It sounds much more like the voice is saying "l'eau riz" rather than "le riz".
How can "Le riz" just mean "rice" with the "Le" there? Shouldn't it only mean "The rice"?
No, some articles are not translated from French into English and vice versa, same as in Spanish and Italian. In Spanish we say "Las matemáticas son interesantes" which in English would be "The mathematics are interesting" but the definite article is not well seen in English grammar when talking about general sciences.
This is because "le" is refering to all rice, as opposed to certain (unspecified) rice, "Du riz." This could be referred as a certain rice, or all rice. You rely on context to tell the difference.
Does anyone else hear LO riz? Any hints as to why the 'le' sounds so different from how it sounds in other sentences? Such as how it's pronounced in "les hommes"?
To me I hear the "Le" but honestly I think everyone hears it differently depending on exposure cause I went back to a previous lesson cause I thought I heard "Une" but it was really "La" and this time I heard the "La." It was crazy but that's just me.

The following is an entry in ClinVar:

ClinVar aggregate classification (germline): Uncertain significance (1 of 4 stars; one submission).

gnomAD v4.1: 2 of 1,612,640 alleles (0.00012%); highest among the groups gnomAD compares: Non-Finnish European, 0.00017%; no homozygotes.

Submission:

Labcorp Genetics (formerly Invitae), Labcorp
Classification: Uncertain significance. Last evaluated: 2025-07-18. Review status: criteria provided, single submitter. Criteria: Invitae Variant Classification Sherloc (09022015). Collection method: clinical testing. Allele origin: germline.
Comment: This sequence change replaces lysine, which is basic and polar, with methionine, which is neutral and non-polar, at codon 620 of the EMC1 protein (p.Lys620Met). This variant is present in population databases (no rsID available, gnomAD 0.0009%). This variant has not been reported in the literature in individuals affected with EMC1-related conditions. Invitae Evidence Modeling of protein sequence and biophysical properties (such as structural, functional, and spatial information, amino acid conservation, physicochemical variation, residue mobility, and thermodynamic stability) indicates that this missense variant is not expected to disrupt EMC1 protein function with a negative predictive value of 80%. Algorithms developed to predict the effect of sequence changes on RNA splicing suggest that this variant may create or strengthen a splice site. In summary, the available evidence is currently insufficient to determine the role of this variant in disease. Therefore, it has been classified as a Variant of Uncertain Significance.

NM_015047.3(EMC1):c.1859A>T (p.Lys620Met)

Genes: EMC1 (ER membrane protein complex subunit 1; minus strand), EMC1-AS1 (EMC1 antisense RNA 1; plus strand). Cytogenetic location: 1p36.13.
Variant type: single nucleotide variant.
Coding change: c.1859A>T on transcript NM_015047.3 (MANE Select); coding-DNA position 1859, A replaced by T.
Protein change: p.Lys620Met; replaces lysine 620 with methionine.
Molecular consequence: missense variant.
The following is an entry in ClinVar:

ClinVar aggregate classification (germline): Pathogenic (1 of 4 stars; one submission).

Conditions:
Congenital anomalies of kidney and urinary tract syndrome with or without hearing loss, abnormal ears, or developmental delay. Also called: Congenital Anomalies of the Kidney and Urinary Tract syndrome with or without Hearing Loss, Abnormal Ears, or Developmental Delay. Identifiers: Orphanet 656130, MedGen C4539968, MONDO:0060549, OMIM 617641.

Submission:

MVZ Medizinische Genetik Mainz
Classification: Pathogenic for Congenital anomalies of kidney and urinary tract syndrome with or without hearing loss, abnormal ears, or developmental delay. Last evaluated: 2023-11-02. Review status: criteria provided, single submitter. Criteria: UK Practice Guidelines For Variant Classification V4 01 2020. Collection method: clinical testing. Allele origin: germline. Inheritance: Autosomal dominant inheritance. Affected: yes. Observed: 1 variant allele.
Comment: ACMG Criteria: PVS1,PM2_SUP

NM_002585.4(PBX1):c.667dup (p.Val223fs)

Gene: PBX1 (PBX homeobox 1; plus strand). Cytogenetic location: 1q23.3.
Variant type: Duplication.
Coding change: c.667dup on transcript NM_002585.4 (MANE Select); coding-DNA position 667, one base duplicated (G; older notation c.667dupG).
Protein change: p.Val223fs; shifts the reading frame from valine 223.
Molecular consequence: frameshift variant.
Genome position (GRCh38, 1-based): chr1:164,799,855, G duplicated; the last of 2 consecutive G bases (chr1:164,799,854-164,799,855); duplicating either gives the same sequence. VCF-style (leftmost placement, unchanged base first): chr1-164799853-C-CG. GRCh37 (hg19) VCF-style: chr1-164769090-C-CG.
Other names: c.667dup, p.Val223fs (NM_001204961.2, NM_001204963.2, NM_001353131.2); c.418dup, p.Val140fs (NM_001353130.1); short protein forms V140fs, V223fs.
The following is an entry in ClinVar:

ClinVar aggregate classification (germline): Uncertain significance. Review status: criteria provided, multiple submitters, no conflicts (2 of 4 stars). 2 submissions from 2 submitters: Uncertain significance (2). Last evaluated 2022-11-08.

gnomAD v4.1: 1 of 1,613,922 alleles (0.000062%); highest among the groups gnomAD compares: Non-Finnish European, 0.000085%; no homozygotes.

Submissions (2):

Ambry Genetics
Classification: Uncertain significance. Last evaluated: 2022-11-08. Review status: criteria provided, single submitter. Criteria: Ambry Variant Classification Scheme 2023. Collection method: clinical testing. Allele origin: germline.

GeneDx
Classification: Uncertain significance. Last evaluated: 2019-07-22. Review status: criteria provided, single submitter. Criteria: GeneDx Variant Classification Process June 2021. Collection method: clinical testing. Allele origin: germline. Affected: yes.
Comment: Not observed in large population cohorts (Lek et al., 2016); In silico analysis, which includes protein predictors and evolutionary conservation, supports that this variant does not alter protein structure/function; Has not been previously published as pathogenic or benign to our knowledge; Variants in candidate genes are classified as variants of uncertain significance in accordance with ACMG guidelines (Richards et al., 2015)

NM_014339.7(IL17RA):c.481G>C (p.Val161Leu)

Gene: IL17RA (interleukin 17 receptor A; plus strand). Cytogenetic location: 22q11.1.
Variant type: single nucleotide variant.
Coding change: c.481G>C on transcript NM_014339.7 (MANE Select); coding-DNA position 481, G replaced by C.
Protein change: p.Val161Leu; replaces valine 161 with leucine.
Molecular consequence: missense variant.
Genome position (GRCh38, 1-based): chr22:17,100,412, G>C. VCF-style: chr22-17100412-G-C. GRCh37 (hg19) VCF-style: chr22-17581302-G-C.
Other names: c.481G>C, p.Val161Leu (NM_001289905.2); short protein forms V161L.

I think English people dont't say "the rice". They use "rice". It is nitty gritty detail in my opinion. (I voted for "the rice" also..:))
The speaker isnt working so i dont have any idea about the pronunciations what should i do?
Very confusing. I was under the impression the 'Le Riz" would mean 'The Rice', therefore I chose ONLY option #2. How can it be option #3? Wouldn't it then just be "Riz"?
Basically the same thing that ROTR said.
how can "le riz" also mean "rice"??? It is like saying that "du riz" means "rice".
"Du riz" can mean some unspecified amount of rice, "Rice."
"Le riz" can refer to all rice, rather than just some rice (as opposed to "Du Riz").